‘Research Publications’ posts
There has been relatively little scholarship that connects family law and wealth inequality, outside the context of division of property when relationships break down. Professor Aloni’s research is novel in this regard and will help spark important dialogue around the laws and policies governing families and the preservation of wealth.
Professor Perrin’s latest book is trying to affirm legal rights of victims of crime, to support them through their recovery process through legal and policy means, and to ensure when we develop and apply the law we do it in a way that is respectful of their rights.
Professor Paterson’s background is in international trade and corporation law, but he has been working in the field of cultural property since 1990. An international legal perspective is a necessity in this field of research, because material objects move easily across national boundaries, raising many complex legal issues surrounding them that relate to that movement.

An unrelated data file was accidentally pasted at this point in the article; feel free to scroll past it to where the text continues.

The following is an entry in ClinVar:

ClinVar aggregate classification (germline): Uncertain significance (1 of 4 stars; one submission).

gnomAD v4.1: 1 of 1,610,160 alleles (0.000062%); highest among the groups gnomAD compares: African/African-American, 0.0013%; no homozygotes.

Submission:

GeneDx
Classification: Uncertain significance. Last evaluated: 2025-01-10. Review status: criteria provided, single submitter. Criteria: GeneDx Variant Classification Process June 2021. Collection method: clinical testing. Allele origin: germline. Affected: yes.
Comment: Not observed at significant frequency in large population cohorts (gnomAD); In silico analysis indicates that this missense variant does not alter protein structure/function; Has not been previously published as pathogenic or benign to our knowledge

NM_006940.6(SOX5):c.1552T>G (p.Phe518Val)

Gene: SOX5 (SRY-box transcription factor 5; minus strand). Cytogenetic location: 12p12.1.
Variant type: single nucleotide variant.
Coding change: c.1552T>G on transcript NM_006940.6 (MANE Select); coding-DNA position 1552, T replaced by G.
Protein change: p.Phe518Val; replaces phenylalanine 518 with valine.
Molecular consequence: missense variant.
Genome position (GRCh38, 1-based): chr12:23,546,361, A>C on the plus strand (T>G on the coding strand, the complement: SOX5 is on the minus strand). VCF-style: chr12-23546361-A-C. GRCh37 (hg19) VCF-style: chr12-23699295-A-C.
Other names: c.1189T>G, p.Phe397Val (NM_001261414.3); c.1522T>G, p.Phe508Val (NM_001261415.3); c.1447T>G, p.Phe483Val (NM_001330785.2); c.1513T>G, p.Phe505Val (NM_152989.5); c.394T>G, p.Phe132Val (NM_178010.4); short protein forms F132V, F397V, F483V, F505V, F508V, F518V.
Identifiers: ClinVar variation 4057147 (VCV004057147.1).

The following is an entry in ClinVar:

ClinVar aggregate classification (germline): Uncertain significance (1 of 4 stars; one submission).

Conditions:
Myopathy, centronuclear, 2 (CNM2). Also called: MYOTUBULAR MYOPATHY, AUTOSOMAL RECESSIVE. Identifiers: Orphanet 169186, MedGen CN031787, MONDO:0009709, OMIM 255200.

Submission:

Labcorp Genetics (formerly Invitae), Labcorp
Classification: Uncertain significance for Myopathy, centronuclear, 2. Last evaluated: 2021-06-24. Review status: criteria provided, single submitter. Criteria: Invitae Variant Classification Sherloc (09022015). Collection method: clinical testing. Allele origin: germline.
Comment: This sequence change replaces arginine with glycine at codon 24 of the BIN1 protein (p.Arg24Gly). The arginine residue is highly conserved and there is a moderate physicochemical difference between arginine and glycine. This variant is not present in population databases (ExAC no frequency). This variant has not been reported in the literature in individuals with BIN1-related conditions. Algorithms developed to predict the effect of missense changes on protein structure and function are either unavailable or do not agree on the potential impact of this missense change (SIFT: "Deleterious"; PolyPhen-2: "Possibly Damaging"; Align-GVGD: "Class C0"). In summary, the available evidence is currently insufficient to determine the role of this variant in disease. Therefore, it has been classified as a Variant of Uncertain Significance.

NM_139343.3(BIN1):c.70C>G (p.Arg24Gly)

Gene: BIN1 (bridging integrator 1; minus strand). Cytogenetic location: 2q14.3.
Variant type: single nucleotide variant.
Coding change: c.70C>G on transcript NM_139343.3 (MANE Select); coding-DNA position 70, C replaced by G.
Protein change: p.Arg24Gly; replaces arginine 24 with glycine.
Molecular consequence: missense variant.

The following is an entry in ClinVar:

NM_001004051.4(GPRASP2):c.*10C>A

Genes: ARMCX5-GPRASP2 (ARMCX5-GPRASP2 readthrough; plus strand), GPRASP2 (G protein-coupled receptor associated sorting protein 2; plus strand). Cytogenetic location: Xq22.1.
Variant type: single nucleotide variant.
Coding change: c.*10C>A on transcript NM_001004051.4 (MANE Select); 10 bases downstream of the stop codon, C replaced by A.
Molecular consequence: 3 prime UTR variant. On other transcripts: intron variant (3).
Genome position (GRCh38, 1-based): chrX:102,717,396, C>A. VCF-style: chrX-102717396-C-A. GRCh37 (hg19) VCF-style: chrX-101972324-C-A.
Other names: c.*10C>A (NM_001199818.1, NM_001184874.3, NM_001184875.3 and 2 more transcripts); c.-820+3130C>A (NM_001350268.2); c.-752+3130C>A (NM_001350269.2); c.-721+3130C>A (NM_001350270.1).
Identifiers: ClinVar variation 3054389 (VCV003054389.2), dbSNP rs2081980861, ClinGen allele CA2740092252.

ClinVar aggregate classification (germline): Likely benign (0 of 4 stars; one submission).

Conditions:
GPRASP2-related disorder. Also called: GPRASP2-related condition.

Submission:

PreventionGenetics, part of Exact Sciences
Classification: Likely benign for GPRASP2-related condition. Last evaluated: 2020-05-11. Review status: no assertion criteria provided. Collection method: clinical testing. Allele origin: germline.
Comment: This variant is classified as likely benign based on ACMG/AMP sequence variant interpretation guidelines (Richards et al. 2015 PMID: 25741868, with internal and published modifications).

The Canadian legal profession has, no less than the legal profession in other national contexts, been an energetic purveyor of historical myth, and Dr. Pue carefully sifts through some of the key errors in a professional apologetics that draws on historical representation.
In her new book Professor Catherine Dauvergne argues that our global understanding of immigration has disappeared, replaced only by hostility and policy paralysis.
When Professor Isabel Grant began a collaborative research project on sexual assault against women with mental disabilities with colleague Professor Janine Benedet in 2007, they planned to write one paper. Several years later, the collaboration has evolved into six articles and a book chapter.